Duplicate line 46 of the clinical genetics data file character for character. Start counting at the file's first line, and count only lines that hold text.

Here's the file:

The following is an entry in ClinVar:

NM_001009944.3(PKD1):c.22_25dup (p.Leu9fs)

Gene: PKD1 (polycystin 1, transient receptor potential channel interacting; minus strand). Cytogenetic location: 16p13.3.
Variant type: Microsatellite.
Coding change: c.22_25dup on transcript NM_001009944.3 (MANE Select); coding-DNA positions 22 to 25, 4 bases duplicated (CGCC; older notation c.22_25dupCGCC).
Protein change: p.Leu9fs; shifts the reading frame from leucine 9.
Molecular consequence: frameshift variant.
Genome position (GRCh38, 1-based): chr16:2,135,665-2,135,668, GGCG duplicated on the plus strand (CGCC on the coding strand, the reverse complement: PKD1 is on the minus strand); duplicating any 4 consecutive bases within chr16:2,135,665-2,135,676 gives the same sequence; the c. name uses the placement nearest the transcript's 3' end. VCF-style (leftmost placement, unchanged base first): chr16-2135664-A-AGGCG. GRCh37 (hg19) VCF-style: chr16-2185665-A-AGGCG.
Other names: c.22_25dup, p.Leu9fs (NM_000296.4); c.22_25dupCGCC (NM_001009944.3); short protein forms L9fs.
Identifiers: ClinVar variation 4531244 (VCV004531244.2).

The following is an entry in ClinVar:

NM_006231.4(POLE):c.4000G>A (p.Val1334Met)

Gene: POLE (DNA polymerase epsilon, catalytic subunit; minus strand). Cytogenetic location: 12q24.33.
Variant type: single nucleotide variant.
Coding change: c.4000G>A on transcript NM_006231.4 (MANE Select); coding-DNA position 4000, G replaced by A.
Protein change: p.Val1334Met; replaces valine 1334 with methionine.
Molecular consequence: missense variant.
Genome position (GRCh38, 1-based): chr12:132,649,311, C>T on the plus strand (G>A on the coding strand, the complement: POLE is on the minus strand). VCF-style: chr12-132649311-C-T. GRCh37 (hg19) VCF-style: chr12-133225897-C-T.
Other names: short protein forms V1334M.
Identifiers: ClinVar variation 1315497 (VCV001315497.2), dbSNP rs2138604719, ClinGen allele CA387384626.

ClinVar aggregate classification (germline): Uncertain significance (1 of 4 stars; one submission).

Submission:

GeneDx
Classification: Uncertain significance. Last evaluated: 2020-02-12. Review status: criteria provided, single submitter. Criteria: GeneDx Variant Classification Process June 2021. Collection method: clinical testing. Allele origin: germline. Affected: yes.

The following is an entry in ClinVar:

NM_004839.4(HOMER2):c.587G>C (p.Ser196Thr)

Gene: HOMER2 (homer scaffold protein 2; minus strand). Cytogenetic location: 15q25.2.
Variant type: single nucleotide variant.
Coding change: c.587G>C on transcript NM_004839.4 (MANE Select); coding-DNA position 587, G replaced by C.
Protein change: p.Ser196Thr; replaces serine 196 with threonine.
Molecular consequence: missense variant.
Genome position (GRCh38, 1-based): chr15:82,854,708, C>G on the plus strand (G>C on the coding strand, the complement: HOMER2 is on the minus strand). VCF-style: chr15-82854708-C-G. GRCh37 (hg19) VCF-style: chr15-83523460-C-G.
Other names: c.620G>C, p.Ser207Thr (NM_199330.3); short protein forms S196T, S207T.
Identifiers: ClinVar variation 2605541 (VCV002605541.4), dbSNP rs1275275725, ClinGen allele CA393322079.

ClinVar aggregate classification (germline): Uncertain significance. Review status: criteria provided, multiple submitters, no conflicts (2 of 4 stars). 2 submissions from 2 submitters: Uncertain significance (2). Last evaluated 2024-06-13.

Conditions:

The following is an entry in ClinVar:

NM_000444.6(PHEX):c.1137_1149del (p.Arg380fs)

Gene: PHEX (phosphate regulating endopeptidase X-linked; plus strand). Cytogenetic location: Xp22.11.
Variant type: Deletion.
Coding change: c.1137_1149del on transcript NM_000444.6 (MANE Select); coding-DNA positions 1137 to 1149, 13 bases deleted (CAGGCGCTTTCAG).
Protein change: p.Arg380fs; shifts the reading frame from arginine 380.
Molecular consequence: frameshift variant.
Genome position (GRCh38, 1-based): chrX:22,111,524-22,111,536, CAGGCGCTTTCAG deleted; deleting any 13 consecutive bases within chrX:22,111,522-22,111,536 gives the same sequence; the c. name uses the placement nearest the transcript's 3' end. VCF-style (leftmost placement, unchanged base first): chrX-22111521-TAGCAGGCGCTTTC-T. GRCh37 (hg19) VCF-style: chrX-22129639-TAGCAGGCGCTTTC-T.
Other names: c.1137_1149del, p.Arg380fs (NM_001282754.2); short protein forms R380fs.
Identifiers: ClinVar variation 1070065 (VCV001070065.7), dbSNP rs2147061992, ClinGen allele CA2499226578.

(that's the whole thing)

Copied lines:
Identifiers: ClinVar variation 1070065 (VCV001070065.7), dbSNP rs2147061992, ClinGen allele CA2499226578.